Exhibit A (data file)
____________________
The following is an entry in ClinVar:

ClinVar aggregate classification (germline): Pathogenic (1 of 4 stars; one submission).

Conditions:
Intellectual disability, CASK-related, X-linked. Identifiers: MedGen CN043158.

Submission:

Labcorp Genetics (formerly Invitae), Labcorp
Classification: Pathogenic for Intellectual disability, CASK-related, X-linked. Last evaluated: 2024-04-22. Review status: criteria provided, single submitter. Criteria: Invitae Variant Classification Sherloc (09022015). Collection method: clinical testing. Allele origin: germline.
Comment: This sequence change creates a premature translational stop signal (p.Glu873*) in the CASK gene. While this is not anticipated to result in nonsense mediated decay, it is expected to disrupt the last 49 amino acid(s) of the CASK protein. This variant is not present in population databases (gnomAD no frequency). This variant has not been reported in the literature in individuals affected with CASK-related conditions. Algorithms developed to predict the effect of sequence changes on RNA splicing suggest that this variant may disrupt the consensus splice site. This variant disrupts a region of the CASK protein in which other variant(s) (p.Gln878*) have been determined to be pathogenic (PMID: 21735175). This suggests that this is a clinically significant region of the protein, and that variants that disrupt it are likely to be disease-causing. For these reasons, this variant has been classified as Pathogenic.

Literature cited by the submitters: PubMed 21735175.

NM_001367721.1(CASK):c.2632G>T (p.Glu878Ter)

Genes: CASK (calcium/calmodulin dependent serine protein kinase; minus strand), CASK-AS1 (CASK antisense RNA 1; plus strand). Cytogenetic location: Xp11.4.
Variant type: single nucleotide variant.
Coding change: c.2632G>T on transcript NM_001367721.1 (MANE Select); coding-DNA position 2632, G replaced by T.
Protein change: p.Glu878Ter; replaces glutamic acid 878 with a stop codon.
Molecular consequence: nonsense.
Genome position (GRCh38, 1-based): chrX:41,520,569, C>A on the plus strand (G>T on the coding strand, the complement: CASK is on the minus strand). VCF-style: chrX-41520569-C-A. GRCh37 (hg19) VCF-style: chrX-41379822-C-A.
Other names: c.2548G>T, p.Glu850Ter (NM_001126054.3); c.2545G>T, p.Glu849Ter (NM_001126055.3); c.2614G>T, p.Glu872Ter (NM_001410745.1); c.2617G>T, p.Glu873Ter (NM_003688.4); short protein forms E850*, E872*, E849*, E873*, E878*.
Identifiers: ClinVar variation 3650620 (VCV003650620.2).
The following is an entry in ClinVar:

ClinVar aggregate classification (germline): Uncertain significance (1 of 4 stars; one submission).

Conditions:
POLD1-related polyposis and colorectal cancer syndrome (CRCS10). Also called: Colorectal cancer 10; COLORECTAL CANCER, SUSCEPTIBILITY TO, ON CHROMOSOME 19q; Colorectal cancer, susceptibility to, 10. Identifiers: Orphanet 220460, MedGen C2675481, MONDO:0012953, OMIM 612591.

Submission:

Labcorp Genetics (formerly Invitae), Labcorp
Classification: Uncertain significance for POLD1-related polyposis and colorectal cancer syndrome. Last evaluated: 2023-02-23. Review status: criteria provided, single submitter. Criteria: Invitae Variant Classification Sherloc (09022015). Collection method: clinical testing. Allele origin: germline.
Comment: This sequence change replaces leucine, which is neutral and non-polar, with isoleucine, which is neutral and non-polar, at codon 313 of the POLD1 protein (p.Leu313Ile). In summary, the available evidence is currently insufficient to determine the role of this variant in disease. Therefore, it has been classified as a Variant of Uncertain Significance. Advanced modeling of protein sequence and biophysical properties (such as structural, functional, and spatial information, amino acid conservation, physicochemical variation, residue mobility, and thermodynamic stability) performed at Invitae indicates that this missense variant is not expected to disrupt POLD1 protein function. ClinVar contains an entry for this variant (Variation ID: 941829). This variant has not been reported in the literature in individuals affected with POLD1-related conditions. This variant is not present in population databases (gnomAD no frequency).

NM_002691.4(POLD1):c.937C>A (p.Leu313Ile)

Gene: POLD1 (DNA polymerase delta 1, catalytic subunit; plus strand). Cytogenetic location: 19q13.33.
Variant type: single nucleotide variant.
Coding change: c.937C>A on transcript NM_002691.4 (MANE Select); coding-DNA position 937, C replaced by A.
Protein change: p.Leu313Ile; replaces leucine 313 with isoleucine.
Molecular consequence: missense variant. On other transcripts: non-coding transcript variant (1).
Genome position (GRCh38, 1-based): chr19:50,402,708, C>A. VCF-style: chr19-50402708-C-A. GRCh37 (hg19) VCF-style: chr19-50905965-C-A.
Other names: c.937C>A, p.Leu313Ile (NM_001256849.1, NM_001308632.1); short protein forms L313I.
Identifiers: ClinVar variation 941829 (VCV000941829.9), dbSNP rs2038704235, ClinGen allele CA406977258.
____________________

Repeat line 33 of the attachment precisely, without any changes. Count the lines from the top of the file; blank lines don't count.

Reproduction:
Genome position (GRCh38, 1-based): chr19:50,402,708, C>A. VCF-style: chr19-50402708-C-A. GRCh37 (hg19) VCF-style: chr19-50905965-C-A.